Night of Miracles
In the first chapter of Night of Miracles, Lucille Howard characterizes her thinking as traditional, hopeful, whimsical, and characterized by magical thinking. This description could also describe the book as a whole. A stand-alone sequel to The Story of Arthur Truluv, Night of Miracles focuses on denizens of Mason, Missouri: Lucille, an octogenarian retired teacher who now gives baking classes; Tiny and Monica, star-crossed lovers; Abby, Jason, and son Lincoln who are ripped by a family tragedy; and sophisticated newcomer Iris who came to Mason fleeing her past.
Sweet and charming, the book contains short chapters written in vignette-style switch between the primary characters’ perspectives. At times, it’s hilarious. In one chapter, Iris interviews with Lucille to be her assistant. Lucille has prepared a short quiz for applicants, and their interaction as Lucille reviews Iris’ responses had me cackling.
Night of Miracles emphasizes the power of connection among community members who are stronger together than when facing challenges alone. It is in the vein of A Man Called Ove, the genre of grumpy old people turned soft genre, and while mostly light-hearted, it does pack an emotional punch at times. Still, it is not as complex as Fredrik Backman’s novel or as skillfully written as Olive Kitteridge.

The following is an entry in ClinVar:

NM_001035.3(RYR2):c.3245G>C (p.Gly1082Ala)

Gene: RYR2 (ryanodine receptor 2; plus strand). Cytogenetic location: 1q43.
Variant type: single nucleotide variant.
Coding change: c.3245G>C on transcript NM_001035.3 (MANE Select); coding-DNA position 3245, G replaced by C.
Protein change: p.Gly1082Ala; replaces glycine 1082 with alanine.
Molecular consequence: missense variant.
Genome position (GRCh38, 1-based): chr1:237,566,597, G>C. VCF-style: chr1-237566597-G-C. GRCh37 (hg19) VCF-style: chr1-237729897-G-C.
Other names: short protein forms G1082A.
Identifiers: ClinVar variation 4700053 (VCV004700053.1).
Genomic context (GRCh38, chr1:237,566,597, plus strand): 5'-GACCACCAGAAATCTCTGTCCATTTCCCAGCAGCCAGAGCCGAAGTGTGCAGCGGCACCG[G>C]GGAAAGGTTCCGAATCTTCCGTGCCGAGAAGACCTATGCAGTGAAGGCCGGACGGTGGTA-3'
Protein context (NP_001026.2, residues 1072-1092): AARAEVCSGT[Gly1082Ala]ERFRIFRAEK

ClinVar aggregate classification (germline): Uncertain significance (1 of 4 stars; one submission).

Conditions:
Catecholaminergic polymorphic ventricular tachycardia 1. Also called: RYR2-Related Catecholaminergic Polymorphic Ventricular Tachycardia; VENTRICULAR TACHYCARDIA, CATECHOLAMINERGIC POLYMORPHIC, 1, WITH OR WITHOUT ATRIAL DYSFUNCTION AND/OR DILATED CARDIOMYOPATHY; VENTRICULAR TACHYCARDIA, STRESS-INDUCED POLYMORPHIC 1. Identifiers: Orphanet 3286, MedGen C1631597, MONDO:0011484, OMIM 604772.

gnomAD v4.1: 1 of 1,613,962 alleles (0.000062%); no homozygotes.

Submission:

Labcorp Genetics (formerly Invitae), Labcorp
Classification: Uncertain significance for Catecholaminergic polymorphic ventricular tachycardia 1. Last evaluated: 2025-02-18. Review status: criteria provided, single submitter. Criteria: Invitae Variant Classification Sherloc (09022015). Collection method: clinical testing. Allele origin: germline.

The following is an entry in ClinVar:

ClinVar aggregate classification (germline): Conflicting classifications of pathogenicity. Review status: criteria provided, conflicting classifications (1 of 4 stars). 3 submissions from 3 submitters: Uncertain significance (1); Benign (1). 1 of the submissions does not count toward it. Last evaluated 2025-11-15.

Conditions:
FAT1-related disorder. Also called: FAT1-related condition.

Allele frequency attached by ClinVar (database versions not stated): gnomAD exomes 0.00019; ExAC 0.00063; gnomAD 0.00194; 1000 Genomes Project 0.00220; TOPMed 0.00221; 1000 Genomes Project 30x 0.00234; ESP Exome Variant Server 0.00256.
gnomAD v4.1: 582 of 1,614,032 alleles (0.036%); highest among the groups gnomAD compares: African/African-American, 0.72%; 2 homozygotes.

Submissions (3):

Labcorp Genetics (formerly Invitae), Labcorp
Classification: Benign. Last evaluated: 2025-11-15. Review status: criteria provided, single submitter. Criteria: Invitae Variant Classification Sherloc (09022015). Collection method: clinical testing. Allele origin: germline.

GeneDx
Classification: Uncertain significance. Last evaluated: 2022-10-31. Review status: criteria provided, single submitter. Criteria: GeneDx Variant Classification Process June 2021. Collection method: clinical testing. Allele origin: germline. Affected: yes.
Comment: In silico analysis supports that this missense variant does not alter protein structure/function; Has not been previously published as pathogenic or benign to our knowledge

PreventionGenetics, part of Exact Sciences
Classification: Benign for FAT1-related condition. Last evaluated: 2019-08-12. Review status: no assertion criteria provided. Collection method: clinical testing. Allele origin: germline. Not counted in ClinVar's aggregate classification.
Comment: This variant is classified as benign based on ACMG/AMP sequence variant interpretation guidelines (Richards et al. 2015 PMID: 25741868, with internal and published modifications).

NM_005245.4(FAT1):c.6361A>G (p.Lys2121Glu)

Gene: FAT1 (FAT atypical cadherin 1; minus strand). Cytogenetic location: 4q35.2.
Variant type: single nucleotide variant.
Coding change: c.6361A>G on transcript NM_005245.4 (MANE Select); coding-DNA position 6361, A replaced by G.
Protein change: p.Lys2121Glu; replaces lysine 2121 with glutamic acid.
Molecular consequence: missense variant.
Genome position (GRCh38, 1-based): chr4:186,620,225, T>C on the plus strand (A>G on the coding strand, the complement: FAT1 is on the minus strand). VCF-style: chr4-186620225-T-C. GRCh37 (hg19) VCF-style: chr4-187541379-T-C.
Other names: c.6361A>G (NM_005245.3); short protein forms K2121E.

I found some areas of the book problematic. More than one character is overweight and decides to diet. Though Tiny observes that women really diet for each other, not for men, the book perpetuates fat shaming by linking being overweight to being insecure. Additionally, I thought the book completely belittled veganism/vegetarianism. Though much of the criticism came from a particular character’s point of view, the actual vegetarians in the book started eating meat, as though being vegetarian or vegan was a burden to be shed.
Given the structure of the novel and the multiple points of view, the characters have less development than if the book focused on fewer of Mason’s citizens. I understand the choice to include a tapestry of voices and show their interconnectedness but the trade-off is a lack of depth in characterization.
Finally, although the book had a mystical tone, some elements were so unrealistic as to be jarring. For example, once character receives a call from a doctor on a Saturday who personally schedules her to come in the next day, a Sunday. Seems unlikely! The timeline of the book, which seems to run from October through December, seems too short for all the events that occur. I kept second-guessing myself and checking the contextual clues and holidays for confirmation.
Despite these issues, Night of Miracles is a quick and easy read–I finished it in one sitting–that was emotionally satisfying with sympathetic characters.
Thanks to Netgalley and Random House for providing an advance reading copy in exchange for an honest review.